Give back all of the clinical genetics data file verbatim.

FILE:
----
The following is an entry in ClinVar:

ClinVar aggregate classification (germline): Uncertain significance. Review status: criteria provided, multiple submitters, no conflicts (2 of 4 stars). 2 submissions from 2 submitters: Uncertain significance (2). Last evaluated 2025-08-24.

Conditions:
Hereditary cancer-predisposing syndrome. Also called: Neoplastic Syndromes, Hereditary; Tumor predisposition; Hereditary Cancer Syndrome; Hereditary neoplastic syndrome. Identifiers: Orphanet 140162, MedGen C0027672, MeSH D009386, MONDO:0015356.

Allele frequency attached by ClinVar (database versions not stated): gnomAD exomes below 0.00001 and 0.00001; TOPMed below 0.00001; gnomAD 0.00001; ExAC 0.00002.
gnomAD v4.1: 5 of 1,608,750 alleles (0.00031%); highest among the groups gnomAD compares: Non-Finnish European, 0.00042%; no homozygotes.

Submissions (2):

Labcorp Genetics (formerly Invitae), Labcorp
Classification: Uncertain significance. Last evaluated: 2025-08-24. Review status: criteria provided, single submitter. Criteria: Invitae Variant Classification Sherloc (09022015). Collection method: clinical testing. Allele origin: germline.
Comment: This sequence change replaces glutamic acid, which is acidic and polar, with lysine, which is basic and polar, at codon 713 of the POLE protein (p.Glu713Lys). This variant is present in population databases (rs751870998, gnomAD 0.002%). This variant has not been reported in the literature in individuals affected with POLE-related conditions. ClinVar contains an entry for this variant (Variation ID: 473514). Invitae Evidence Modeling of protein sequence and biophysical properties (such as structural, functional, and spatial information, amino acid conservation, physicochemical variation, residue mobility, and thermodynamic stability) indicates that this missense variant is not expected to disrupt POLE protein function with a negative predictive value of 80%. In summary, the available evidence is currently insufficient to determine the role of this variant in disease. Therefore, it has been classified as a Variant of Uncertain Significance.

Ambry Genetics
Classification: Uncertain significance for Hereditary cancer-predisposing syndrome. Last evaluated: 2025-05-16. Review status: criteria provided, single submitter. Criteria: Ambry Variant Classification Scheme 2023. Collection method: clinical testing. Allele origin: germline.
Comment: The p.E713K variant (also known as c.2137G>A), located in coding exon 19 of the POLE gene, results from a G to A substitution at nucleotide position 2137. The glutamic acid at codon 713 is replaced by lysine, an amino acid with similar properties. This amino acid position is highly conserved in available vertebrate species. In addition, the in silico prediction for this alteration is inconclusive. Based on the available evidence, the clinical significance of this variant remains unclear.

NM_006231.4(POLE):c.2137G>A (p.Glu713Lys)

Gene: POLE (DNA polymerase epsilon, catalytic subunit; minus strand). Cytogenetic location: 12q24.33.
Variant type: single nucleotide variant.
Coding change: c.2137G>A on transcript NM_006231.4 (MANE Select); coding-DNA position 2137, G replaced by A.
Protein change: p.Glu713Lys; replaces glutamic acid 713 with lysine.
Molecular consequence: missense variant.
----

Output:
The following is an entry in ClinVar:

ClinVar aggregate classification (germline): Uncertain significance. Review status: criteria provided, multiple submitters, no conflicts (2 of 4 stars). 2 submissions from 2 submitters: Uncertain significance (2). Last evaluated 2025-08-24.

Conditions:
Hereditary cancer-predisposing syndrome. Also called: Neoplastic Syndromes, Hereditary; Tumor predisposition; Hereditary Cancer Syndrome; Hereditary neoplastic syndrome. Identifiers: Orphanet 140162, MedGen C0027672, MeSH D009386, MONDO:0015356.

Allele frequency attached by ClinVar (database versions not stated): gnomAD exomes below 0.00001 and 0.00001; TOPMed below 0.00001; gnomAD 0.00001; ExAC 0.00002.
gnomAD v4.1: 5 of 1,608,750 alleles (0.00031%); highest among the groups gnomAD compares: Non-Finnish European, 0.00042%; no homozygotes.

Submissions (2):

Labcorp Genetics (formerly Invitae), Labcorp
Classification: Uncertain significance. Last evaluated: 2025-08-24. Review status: criteria provided, single submitter. Criteria: Invitae Variant Classification Sherloc (09022015). Collection method: clinical testing. Allele origin: germline.
Comment: This sequence change replaces glutamic acid, which is acidic and polar, with lysine, which is basic and polar, at codon 713 of the POLE protein (p.Glu713Lys). This variant is present in population databases (rs751870998, gnomAD 0.002%). This variant has not been reported in the literature in individuals affected with POLE-related conditions. ClinVar contains an entry for this variant (Variation ID: 473514). Invitae Evidence Modeling of protein sequence and biophysical properties (such as structural, functional, and spatial information, amino acid conservation, physicochemical variation, residue mobility, and thermodynamic stability) indicates that this missense variant is not expected to disrupt POLE protein function with a negative predictive value of 80%. In summary, the available evidence is currently insufficient to determine the role of this variant in disease. Therefore, it has been classified as a Variant of Uncertain Significance.

Ambry Genetics
Classification: Uncertain significance for Hereditary cancer-predisposing syndrome. Last evaluated: 2025-05-16. Review status: criteria provided, single submitter. Criteria: Ambry Variant Classification Scheme 2023. Collection method: clinical testing. Allele origin: germline.
Comment: The p.E713K variant (also known as c.2137G>A), located in coding exon 19 of the POLE gene, results from a G to A substitution at nucleotide position 2137. The glutamic acid at codon 713 is replaced by lysine, an amino acid with similar properties. This amino acid position is highly conserved in available vertebrate species. In addition, the in silico prediction for this alteration is inconclusive. Based on the available evidence, the clinical significance of this variant remains unclear.

NM_006231.4(POLE):c.2137G>A (p.Glu713Lys)

Gene: POLE (DNA polymerase epsilon, catalytic subunit; minus strand). Cytogenetic location: 12q24.33.
Variant type: single nucleotide variant.
Coding change: c.2137G>A on transcript NM_006231.4 (MANE Select); coding-DNA position 2137, G replaced by A.
Protein change: p.Glu713Lys; replaces glutamic acid 713 with lysine.
Molecular consequence: missense variant.